Jan 15 2012
parent reply Peter Alexander <peter.alexander.au gmail.com> writes:
On 15/01/12 3:19 PM, dsimcha wrote:
 On 1/15/2012 8:36 AM, Alex Rnne Petersen wrote:
 Hi,

 I don't know how many times I've made the mistake of passing a local
 variable to a function which takes a 'ref' parameter. Suddenly, local
 variables/fields are just mutating out of nowhere, because it's not at
 all obvious that a function you're calling is taking a 'ref' parameter.
 This is particularly true for std.utf.decode().

 Yes, I realize I could look at the function declaration. Yes, I could
 read the docs too. But that doesn't prevent me from forgetting that a
 function takes a 'ref' parameter, and then doing the mistake again. The
 damage is done, and the time is wasted.

 I think D should allow 'ref' on call sites to prevent these mistakes.
 For example:

 string str = ...;
 size_t pos;
 auto chr = std.utf.decode(str, ref pos);

 Now it's much more obvious that the parameter is passed by reference and
 is going to be mutated.

 Ideally, this would not be optional, but rather *required*, but I
 realize that such a change would break a *lot* of code, so that's
 probably not a good idea.

 Thoughts?

This would break UFCS severely. The following would no longer work: auto arr = [1, 2, 3, 4, 5]; arr.popFront(); // popFront takes arr by ref

Unless it was ignored for UFCS, which is reasonable, since foo.bar() looks like it could modify foo whereas bar(foo) doesn't in general.
Jan 15 2012
parent =?ISO-8859-1?Q?Alex_R=F8nne_Petersen?= <xtzgzorex gmail.com> writes:
On 15-01-2012 16:47, Peter Alexander wrote:
 On 15/01/12 3:19 PM, dsimcha wrote:
 On 1/15/2012 8:36 AM, Alex Rnne Petersen wrote:
 Hi,

 I don't know how many times I've made the mistake of passing a local
 variable to a function which takes a 'ref' parameter. Suddenly, local
 variables/fields are just mutating out of nowhere, because it's not at
 all obvious that a function you're calling is taking a 'ref' parameter.
 This is particularly true for std.utf.decode().

 Yes, I realize I could look at the function declaration. Yes, I could
 read the docs too. But that doesn't prevent me from forgetting that a
 function takes a 'ref' parameter, and then doing the mistake again. The
 damage is done, and the time is wasted.

 I think D should allow 'ref' on call sites to prevent these mistakes.
 For example:

 string str = ...;
 size_t pos;
 auto chr = std.utf.decode(str, ref pos);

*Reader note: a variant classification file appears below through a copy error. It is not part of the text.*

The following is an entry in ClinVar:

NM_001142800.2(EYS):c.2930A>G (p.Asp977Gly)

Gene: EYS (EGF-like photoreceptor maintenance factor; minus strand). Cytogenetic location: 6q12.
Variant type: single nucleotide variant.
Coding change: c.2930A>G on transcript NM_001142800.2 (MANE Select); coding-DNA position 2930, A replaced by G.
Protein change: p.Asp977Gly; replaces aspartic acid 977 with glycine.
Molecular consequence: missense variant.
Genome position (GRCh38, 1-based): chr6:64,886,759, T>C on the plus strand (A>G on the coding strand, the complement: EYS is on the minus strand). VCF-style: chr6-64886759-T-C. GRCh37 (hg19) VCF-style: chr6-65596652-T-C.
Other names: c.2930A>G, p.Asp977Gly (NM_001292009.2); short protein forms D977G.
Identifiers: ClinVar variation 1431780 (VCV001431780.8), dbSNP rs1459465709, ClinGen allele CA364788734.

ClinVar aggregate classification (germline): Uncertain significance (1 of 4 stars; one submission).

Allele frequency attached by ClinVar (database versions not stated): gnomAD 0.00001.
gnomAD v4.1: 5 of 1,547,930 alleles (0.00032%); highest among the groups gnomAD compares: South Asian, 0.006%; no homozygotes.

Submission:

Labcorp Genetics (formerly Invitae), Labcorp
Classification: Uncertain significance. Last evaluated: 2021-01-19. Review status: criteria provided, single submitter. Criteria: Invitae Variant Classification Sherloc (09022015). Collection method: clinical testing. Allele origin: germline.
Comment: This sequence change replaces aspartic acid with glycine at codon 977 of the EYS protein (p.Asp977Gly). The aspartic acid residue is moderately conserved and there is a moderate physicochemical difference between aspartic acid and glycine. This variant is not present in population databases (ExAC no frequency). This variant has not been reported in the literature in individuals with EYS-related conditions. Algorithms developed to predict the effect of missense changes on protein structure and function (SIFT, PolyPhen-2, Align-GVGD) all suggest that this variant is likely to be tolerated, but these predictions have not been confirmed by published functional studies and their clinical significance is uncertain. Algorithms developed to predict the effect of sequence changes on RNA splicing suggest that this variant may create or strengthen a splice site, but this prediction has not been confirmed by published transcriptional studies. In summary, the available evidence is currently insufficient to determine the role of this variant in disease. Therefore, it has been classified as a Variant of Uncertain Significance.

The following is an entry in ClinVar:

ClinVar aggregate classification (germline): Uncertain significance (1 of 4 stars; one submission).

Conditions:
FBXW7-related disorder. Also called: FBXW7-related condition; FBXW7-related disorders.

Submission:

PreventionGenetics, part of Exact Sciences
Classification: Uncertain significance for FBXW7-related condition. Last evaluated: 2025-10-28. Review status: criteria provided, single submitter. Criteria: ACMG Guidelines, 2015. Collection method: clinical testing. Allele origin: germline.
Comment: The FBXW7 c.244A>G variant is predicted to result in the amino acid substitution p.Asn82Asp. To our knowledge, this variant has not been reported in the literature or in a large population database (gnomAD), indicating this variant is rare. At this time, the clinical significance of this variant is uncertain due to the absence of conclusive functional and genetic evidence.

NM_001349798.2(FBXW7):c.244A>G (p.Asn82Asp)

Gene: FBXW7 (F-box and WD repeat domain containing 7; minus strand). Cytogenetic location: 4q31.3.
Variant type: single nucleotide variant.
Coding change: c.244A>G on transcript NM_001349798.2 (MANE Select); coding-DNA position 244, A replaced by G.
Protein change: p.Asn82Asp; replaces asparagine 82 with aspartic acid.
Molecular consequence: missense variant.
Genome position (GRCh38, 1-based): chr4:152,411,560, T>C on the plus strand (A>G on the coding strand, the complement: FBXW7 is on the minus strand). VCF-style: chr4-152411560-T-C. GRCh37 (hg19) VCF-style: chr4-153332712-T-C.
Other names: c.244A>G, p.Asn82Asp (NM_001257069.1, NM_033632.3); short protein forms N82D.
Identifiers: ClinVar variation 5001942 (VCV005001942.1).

Now it's much more obvious that the parameter is passed by reference and
 is going to be mutated.

 Ideally, this would not be optional, but rather *required*, but I
 realize that such a change would break a *lot* of code, so that's
 probably not a good idea.

 Thoughts?

This would break UFCS severely. The following would no longer work: auto arr = [1, 2, 3, 4, 5]; arr.popFront(); // popFront takes arr by ref

Unless it was ignored for UFCS, which is reasonable, since foo.bar() looks like it could modify foo whereas bar(foo) doesn't in general.

Agreed. -- - Alex
Jan 15 2012
prev sibling next sibling parent reply "Robert Jacques" <sandford jhu.edu> writes:
On Sun, 15 Jan 2012 07:36:53 -0600, Alex Rnne Petersen <xtzgzorex gmail.com>
wrote:
 Hi,

 I don't know how many times I've made the mistake of passing a local
 variable to a function which takes a 'ref' parameter. Suddenly, local
 variables/fields are just mutating out of nowhere, because it's not at
 all obvious that a function you're calling is taking a 'ref' parameter.
 This is particularly true for std.utf.decode().

 Yes, I realize I could look at the function declaration. Yes, I could
 read the docs too. But that doesn't prevent me from forgetting that a
 function takes a 'ref' parameter, and then doing the mistake again. The
 damage is done, and the time is wasted.

 I think D should allow 'ref' on call sites to prevent these mistakes.
 For example:

 string str = ...;
 size_t pos;
 auto chr = std.utf.decode(str, ref pos);

 Now it's much more obvious that the parameter is passed by reference and
 is going to be mutated.

 Ideally, this would not be optional, but rather *required*, but I
 realize that such a change would break a *lot* of code, so that's
 probably not a good idea.

 Thoughts?

In no particular order: 1) Adding ref to the call site is lexically similar to Hungarian notation and has all the drawbacks and advantages thereof. I know invoking Hungarian notation is almost an invocation of Godwin's law when it comes to programming syntax discussions, but Hungarian notation was introduced for a reason; there was a time when for large software projects it dramatically increases code comprehension (and thus quality) for the code reviewer and/or code maintainer. And that argument still stand today for anyone _not_ using a modern IDE. The primary reason Hungarian notation is disparaged today is that IDEs evolved beyond emacs, vim and notepad. Once they could tell the programmer with a tooltip what every variable's type was, the need to encode the type in the variable name vanished. Or more to the original point, modern IDEs already list function parameter's type and type modifiers (i.e. aka) as you type the function in so it's _always_ obvious what is ref/const/etc and what is not. And for the code reviewer, ref parameters could be auto highlighted/underlined/etc to easy their job. Yes, this issue does need to be addressed, but I don't think that this is fundamentally a language problem; it more a lack of modern tools for D. That reminds me, I need to check out the latest revision of Visual D. :) 2) It is perfectly possible to write functions in D that require explicit demarcation at the call site: int foo( int* v ) { return *x; } int y; int z = foo( y); 3) Mandating ref at the call is currently how C# handles reference parameters. Anytime someone suggests a feature from another language, particularly C# or Java, two questions are immediately raised in my mind. 3a) Does the asker simply want D to be more like language X? 3b) What do programmers experienced in X and in D/C++/C/etc think about that particular feature (good/bad/ugly)? 4) When presenting problematic language use case and an associated proposed solution, being light on details/analysis and missing the second most obvious drawbacks of your proposed solution will cause your argument to be dismissed by many people. In short, if you're not willing to fully think through your idea, why should we take the time to too? That aside, if you are serious about this topic, you might want to have a look at/submit a D improvement proposal (http://prowiki.org/wiki4d/wiki.cgi?LanguageDevel/DIPs).